In front of a boisterous crowd of headband-wearing, flag-waving and country-loving baseball aficionados from all over the Caribbean, the Dominican Republic edged Venezuela, 2-1, to become the first team to qualify for the World Baseball Classic semifinals in San Diego.
"We went through it, and I feel fantastic because most of the guys now are in playing shape," Dominican Republic manager Manny Acta said of the second round. "The pitchers have been able to go out there more than once, and the hitters had enough at-bats, so I'm happy for the guys."
A game of great pitches will likely be remembered for its most infamous. Tied, 1-1, in the seventh, Dominican Republic catcher Alberto Castillo raced home from third base on a passed ball by Venezuela catcher Ramon Hernandez for the game-winner.
Hernandez missed it, Castillo deserves credit, but it was Baltimore starter Daniel Cabrera who shone first on a memorable night full of Dominican heroes -- and perhaps one or two Venezuelan goats. Cabrera's stoic look on the mound was fierce and the smile he boasted when he came off the field said it all.
Watch out for the Dominican Republic.
The only question that remains for the D.R. is whether it will be the first or second seed from Pool 2. The Dominican Republic must now wait on the outcome of Wednesday's matchup between Puerto Rico (1-1) and Cuba (1-1). A Cuba victory on Wednesday would give the Dominican Republic the top seed because of a Dominican victory against Cuba earlier in Round 2. Puerto Rico defeated the Dominican Republic earlier this week, and thus would earn the top seed if it defeats Cuba.
Regardless, the top two seeds from Pool 2 will face each other on Saturday in the first semifinal game at PETCO Park. The top two seeds from Pool 1 -- which includes Team USA, Mexico, Japan, and Korea -- will square off in the semifinals that same day.
"We're really not worried about who we're going to face on the other side, in the other pool," Acta said. "We just want to be the one that comes out of this one."
With the loss, Venezuela (1-2) is eliminated, and succeeded in doing the unthinkable on an electrifying night filled with booming Puerto Rican salsa, merengue from the
Dominican Republic and enticing tropical tunes: Go home on a sour note.
Venezuela's offense managed just one hit against five Dominican pitchers.
The Dominican Republic scored first in the first inning, when Placido Polanco came home on a single by Moises Alou off Venezuela starter Freddy Garcia. Polanco led off the bottom half of the frame with a single, and advanced to third on a double by Miguel Tejada.
The lead would hold up for four innings.
"It was a good ballgame," Acta said. "We had a chance to score some runs earlier in the game, couldn't do it, and Freddy just stepped up and did a great job. We've got to give credit to our guys."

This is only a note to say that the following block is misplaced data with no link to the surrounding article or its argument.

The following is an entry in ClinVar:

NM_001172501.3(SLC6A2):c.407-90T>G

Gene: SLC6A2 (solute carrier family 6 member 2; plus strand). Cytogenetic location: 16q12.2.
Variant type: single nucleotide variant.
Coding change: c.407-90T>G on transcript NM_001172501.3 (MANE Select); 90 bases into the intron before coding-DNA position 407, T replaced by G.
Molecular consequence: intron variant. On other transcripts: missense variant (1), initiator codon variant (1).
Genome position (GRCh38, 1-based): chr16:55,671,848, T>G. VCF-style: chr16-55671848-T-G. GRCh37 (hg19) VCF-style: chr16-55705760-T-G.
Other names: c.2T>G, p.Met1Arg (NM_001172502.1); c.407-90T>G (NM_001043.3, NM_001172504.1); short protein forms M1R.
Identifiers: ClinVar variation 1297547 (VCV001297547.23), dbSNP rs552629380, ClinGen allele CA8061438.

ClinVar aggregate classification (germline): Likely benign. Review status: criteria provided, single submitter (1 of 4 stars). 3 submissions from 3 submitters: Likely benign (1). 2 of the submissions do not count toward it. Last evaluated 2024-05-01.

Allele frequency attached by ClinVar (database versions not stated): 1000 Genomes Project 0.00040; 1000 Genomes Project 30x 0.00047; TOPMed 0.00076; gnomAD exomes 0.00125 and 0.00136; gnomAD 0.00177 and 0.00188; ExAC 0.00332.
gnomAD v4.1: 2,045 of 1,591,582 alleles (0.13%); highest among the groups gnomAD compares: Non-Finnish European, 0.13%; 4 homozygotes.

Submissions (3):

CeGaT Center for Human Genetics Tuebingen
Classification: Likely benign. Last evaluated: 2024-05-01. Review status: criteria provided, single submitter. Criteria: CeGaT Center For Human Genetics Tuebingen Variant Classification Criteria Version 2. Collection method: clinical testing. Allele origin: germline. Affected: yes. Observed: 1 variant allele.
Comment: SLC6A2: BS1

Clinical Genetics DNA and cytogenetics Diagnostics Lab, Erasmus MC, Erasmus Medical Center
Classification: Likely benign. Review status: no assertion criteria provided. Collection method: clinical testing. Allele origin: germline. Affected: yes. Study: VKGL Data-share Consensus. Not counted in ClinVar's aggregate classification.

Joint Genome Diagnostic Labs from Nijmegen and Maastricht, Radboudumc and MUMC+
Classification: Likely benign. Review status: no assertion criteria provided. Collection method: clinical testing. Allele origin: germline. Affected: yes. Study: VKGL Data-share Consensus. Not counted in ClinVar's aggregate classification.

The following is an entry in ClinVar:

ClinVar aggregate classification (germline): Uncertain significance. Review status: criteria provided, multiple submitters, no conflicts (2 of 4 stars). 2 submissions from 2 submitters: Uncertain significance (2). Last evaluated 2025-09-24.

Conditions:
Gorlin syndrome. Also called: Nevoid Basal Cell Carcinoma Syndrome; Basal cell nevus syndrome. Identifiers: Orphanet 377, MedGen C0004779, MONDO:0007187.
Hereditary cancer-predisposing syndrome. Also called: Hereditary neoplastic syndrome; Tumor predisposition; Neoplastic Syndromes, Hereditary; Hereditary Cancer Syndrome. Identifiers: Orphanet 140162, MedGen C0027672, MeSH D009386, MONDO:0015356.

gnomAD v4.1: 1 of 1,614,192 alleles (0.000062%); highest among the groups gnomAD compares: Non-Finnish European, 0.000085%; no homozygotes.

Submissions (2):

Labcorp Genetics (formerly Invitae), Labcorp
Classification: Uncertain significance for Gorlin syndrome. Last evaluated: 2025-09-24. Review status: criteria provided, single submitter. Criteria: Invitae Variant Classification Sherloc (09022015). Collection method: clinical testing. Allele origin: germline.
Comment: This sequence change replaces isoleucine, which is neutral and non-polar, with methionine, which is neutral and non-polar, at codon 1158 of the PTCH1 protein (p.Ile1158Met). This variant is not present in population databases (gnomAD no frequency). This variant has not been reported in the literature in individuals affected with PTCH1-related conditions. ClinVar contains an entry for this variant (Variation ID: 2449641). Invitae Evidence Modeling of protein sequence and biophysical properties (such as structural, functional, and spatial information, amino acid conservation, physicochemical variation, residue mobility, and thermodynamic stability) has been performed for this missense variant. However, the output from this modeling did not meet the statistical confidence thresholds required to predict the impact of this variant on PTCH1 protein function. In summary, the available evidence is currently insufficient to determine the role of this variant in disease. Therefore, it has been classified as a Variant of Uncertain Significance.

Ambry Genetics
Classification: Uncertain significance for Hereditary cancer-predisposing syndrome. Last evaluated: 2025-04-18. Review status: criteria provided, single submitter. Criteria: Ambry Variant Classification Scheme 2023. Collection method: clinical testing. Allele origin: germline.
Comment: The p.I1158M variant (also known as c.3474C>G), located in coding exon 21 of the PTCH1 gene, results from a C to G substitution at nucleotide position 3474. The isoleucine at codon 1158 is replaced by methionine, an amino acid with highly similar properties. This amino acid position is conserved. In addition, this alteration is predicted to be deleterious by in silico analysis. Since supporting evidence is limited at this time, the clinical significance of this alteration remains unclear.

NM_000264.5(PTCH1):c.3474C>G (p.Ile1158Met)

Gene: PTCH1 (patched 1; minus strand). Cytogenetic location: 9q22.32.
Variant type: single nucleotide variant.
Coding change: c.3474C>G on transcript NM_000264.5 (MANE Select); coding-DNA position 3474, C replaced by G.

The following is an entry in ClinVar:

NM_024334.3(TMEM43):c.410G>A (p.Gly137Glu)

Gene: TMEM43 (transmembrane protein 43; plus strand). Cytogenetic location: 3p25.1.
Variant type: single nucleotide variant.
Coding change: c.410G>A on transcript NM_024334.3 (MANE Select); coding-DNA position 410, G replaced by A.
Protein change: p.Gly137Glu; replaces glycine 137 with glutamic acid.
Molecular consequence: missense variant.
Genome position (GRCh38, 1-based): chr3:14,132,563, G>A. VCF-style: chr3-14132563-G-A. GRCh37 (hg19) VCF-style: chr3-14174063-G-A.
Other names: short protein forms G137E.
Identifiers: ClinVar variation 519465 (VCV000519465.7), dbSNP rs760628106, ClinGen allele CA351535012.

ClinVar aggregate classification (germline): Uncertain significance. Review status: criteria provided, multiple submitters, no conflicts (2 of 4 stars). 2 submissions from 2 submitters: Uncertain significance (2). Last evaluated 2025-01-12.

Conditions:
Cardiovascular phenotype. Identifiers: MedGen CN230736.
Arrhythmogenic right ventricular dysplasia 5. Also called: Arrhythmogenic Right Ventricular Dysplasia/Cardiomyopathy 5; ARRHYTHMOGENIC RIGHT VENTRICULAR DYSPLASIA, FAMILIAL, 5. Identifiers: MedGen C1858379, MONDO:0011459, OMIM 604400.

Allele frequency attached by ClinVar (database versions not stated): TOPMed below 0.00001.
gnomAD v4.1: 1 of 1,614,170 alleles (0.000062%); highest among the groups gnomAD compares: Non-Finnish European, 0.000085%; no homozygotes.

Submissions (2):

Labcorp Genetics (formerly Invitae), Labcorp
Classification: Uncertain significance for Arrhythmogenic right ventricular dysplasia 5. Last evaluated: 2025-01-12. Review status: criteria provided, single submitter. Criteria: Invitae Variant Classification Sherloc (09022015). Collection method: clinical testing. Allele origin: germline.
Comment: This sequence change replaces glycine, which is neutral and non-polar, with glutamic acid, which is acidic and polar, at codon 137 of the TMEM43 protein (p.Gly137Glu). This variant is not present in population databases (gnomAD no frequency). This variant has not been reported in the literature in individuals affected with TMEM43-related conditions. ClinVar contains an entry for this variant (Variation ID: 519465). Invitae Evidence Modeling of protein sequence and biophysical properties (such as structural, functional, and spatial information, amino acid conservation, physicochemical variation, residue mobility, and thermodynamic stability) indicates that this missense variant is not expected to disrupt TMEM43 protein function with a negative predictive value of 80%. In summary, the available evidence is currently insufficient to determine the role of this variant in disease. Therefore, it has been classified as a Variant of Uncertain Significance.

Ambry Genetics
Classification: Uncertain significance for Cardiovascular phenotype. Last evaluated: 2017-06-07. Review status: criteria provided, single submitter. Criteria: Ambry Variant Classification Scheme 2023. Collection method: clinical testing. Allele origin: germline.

As for Cabrera, he shut down the Venezuela with four impressive shutout innings. He struck out seven and walked only one batter in the 60-pitch outing. He said he started preparing for the World Baseball Classic in January and spent the last two weeks working with Orioles pitching coach Leo Mazzone on perfecting his mechanics.
"All I can say is that this is very important and I have never played in such an important game as I did tonight," Cabrera said. "I'm very proud and very grateful that Manny gave me the opportunity to pitch in such an important game. It is an honor to represent my country."
With Cabrera out of the game, Venezuela rallied against reliever Francisco Liriano.
Juan Rivera walked in the fifth and advanced to third on a double by Venezuela shortstop Omar Vizquel. Rivera came home on a ground ball off the bat of Bobby Abreu to tie the game, 1-1.
Liriano recovered to finish with an impressive stat line, allowing one hit and one run in 2 2/3 innings. He walked three batters and struck out two.
"I think that a lot of people concentrate on the lineup, and that is usually one of the questions that is asked," said Dominican Republic pitcher Miguel Batista, who earned the win. "We have to think of the Classic as a whole, not so much as to what one does or the other one does. Let's look at what the pitchers did tonight."
The veteran catcher hit a one-out single, stole second base, and advanced to third on a single by Polanco in the memorable seventh. Tejada walked to load the bases and set the stage for the improbable finish.
With a 2-0 count to Albert Pujols, Kelvim Escobar's delivery escaped the Baltimore catcher, allowing Castillo to motor home for the Dominican Republic's second run.
It was more than enough.
Venezuela loaded the bases in the ninth inning with two outs against closer Duaner Sanchez, but Edgardo Alfonzo flied out to right field to end the game and unleash the biggest bulla of the night.
The celebration on the field was dwarfed by the celebration in the stands.
"We have a big Dominican community here," Acta said. "I thought the game was so good that I don't think the players were even paying attention to the fans, they were so focused on the game. But we do feel at home here."